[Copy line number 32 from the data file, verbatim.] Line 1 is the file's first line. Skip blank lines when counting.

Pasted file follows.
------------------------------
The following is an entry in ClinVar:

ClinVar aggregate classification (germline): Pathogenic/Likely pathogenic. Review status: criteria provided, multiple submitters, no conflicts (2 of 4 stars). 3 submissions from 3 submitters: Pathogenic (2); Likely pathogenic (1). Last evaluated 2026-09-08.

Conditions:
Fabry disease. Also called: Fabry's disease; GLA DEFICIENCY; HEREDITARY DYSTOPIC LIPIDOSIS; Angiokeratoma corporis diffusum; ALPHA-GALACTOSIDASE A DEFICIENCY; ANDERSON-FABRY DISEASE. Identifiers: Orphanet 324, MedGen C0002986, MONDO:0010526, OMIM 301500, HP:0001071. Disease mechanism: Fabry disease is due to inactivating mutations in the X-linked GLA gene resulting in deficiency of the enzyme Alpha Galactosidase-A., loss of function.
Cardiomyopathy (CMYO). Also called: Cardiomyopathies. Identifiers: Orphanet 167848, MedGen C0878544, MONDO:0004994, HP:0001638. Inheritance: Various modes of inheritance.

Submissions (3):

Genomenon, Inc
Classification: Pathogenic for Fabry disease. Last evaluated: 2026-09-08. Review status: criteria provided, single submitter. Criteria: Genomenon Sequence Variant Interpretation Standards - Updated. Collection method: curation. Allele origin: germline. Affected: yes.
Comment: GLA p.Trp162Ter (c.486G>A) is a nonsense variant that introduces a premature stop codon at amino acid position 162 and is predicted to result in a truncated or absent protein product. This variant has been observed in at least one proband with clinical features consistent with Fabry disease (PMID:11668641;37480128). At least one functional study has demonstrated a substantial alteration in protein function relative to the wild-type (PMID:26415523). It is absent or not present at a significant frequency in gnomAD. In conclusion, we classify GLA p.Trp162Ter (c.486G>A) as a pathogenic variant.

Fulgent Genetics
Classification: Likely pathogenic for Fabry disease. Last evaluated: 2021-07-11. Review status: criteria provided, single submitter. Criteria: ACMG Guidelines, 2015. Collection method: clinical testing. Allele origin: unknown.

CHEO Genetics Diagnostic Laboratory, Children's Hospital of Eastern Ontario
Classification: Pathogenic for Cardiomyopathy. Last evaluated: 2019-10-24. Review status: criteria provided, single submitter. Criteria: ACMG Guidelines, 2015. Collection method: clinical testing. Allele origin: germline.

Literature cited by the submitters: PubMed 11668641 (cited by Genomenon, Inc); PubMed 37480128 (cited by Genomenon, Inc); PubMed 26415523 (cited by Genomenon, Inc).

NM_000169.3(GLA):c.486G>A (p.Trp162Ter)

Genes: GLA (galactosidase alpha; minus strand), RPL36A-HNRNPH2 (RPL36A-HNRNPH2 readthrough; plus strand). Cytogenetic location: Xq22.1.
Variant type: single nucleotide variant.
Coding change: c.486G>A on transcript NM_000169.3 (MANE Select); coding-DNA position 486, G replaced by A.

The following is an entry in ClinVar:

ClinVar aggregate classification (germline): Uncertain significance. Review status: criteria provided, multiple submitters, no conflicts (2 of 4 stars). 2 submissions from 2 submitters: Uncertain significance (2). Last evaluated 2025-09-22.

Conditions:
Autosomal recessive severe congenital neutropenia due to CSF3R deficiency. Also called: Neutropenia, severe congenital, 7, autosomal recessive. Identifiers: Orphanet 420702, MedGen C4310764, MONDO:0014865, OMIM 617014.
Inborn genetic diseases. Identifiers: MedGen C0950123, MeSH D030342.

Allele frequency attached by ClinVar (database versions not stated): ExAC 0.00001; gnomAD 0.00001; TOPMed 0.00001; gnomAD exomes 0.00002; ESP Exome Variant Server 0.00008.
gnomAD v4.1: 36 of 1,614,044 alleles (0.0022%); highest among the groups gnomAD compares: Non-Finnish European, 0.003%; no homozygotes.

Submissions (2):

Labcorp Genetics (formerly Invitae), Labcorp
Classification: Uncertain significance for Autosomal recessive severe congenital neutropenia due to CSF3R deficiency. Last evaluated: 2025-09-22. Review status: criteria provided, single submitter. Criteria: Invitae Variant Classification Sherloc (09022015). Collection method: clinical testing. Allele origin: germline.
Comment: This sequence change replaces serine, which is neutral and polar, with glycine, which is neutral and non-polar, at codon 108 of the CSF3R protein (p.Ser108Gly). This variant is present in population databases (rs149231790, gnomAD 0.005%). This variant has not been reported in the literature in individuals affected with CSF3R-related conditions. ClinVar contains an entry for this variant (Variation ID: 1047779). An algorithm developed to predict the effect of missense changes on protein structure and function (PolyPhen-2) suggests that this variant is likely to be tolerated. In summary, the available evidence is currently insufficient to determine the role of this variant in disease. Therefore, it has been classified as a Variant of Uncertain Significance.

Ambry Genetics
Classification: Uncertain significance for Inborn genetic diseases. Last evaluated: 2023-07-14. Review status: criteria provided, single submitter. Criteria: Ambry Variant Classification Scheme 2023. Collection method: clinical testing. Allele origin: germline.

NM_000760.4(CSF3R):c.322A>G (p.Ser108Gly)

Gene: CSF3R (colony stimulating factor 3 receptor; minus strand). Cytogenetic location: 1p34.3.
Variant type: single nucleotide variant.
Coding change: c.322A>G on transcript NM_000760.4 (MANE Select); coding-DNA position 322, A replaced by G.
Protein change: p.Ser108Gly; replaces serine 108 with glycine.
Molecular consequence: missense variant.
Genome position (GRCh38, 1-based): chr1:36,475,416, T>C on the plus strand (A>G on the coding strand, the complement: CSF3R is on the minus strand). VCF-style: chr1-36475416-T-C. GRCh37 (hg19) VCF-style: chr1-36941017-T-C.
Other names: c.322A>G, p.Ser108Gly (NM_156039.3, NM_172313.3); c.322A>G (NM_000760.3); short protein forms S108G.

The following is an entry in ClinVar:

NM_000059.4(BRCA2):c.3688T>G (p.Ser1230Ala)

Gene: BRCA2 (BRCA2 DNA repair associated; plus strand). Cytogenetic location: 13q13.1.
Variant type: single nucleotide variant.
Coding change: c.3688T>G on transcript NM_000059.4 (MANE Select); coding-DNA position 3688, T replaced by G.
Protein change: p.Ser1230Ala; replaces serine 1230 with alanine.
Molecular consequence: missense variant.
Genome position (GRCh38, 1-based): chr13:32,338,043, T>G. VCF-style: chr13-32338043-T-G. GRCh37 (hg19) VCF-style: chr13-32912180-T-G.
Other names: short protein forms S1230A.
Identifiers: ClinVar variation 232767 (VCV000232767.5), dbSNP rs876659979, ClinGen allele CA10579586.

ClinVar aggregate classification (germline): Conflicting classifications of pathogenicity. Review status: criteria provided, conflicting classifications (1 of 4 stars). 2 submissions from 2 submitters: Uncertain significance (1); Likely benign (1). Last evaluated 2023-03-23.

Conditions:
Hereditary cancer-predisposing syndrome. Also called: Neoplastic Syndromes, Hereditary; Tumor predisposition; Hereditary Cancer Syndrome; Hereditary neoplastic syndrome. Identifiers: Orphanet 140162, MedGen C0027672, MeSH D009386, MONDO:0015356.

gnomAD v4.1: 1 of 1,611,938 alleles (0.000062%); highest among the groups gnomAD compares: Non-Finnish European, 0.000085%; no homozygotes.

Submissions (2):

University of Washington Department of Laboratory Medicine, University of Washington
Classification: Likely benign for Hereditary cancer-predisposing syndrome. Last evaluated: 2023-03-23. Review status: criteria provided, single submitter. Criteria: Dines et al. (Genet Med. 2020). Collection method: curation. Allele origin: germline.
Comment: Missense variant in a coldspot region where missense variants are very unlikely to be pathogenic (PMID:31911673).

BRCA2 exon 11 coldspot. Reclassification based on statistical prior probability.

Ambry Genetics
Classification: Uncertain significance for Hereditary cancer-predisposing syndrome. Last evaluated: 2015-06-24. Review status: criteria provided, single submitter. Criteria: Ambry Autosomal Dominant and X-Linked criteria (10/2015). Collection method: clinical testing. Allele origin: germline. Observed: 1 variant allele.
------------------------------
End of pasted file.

NM_000760.4(CSF3R):c.322A>G (p.Ser108Gly)